It was a little over a year ago, in July 2016, when President Duterte first talked about pardoning policemen in the name of the drug war. He had been turning defensive because of constant criticism about the human rights violations of his war on drugs and its contingent, growing body count.
In a speech in front of San Beda batches 1971 and 1972, Duterte spoke of how he is the President and therefore is not required to respect due process. And instead of addressing questions about human rights violations, he talked about how the police could point a finger at him for whatever crime they commit in the name of the drug war, and as long as they did not lie to him about what they’ve done, he would pardon them.
Sabi ko lahat ng pulis, sabi ko: “Do not lie to me.” <…> Magtrabaho kayo. ‘Wag kayong magimbento. Do not fabricate evidence. I will hear you. And if you’re telling the truth, sabihin mo ako. Utos ni Mayor Rody. Sabihin mo diyan sa judge, sabihin mo diyan sa piskal, sabihin mo sa Ombudsman, sabihin mo sa Human Rights. ‘Wag mong sabihin sa akin kasi alam ko na. Just come to me. Why? Meron akong nakita sa Constitution. Just my… itong panlaban ko: The right or the power of the president to pardon.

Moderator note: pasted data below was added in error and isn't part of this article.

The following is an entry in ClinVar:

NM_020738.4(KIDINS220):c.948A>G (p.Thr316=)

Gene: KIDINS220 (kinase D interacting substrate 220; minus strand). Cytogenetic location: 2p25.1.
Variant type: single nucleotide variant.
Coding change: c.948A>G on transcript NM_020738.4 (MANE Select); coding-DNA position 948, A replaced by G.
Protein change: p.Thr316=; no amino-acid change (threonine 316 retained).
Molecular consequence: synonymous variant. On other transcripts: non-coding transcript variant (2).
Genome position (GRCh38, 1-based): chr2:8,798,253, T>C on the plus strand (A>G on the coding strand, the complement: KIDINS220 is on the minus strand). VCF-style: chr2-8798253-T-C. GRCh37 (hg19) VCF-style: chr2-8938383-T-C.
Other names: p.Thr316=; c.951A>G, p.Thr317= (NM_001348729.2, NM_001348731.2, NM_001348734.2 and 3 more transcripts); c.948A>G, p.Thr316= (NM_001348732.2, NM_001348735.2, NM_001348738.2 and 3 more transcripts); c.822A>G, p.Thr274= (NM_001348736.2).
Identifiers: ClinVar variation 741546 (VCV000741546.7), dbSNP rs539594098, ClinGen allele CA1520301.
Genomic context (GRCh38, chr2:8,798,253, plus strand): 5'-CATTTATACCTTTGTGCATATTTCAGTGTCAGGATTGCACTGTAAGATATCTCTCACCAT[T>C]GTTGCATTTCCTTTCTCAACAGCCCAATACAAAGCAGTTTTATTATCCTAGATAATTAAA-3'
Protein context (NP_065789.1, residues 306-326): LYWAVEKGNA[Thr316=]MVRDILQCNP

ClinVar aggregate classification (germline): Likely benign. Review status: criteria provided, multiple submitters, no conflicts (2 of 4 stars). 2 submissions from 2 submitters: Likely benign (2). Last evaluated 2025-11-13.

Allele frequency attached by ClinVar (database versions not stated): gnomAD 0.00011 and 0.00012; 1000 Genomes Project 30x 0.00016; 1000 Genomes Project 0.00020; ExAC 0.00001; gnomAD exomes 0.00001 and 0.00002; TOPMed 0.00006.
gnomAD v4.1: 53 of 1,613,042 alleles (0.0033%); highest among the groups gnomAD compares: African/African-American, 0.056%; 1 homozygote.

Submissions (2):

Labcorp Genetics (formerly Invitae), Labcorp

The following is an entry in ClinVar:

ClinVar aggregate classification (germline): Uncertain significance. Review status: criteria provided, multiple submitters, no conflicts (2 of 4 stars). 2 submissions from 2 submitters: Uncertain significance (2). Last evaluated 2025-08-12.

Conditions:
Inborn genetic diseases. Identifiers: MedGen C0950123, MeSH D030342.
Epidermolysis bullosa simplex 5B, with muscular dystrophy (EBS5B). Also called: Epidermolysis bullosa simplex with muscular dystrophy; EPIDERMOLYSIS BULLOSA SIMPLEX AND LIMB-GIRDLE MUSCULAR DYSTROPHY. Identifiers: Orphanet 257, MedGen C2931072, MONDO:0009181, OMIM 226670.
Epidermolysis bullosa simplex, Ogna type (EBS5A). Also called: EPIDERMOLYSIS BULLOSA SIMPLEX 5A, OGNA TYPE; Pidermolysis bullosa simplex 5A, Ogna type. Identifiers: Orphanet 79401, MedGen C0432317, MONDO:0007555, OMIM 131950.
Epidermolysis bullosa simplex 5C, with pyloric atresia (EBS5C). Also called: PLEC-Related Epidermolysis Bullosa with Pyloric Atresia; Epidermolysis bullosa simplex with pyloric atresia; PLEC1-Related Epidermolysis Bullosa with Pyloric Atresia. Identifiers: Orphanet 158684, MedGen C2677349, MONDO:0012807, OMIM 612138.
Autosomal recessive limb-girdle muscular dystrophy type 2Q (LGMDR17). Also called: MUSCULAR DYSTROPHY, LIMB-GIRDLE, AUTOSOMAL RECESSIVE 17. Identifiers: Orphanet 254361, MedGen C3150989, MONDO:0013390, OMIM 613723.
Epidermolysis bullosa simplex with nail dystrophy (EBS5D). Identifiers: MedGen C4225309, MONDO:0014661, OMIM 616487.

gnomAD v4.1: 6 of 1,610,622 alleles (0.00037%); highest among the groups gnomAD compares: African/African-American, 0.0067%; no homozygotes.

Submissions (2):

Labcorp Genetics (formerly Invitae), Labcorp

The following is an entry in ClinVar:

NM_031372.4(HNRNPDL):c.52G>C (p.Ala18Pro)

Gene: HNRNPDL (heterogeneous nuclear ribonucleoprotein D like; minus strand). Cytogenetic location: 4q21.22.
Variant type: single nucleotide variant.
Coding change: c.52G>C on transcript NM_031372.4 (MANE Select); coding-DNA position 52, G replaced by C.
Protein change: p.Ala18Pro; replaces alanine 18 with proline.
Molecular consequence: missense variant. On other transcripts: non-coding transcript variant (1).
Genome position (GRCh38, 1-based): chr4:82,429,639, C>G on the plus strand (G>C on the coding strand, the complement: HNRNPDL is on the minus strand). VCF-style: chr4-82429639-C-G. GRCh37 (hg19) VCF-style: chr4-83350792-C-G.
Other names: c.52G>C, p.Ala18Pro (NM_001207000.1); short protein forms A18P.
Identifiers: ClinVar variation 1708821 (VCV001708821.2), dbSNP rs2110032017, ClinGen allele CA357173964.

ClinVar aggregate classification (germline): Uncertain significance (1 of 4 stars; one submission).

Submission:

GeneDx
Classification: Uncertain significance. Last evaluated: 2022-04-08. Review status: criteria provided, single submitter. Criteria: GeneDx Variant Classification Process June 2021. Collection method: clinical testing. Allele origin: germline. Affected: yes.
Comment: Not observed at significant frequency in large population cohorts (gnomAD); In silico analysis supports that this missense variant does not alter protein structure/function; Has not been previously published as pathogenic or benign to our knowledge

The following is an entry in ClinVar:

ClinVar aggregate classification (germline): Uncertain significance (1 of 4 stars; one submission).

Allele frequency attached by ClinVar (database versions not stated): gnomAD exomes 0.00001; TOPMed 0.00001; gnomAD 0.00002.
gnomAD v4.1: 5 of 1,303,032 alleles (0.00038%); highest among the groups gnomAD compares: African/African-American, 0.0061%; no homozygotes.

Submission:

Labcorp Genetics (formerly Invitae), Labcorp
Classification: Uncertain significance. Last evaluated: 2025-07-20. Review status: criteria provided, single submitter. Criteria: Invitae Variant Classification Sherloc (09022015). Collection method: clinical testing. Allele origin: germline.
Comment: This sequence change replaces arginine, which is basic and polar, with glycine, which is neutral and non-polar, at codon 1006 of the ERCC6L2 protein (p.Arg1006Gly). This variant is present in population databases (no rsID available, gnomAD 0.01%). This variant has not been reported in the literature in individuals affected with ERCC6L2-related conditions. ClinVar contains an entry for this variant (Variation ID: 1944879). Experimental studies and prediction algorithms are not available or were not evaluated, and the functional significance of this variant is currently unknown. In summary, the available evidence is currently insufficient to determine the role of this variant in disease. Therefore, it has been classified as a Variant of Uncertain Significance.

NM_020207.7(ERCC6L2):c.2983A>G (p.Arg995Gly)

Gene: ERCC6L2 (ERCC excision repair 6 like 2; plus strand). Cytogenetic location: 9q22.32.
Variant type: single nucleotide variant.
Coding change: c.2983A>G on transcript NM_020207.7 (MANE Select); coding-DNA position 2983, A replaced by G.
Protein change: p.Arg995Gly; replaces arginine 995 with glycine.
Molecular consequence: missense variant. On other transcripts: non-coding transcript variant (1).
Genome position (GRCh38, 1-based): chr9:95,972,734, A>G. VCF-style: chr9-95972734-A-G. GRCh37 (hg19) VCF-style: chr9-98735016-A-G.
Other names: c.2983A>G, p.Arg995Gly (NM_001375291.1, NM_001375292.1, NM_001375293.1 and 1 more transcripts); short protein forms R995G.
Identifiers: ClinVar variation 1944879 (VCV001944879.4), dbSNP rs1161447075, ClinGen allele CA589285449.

I will not hesitate to pardon 10, 15 military and policemen everyday.
Almost three weeks after, on August 5 2016, he repeats this rhetoric in a speech at the Central Command of the Armed Forces of the Philippines (AFP) — which could not have been a coincidence — first detailing how he would be exempt from being jailed for the killings (because by the time he steps down as President he would be 77 years old), and then talking about how he would allow the police and military who do wrong to get away with pretty much anything — including the murder of a hundred.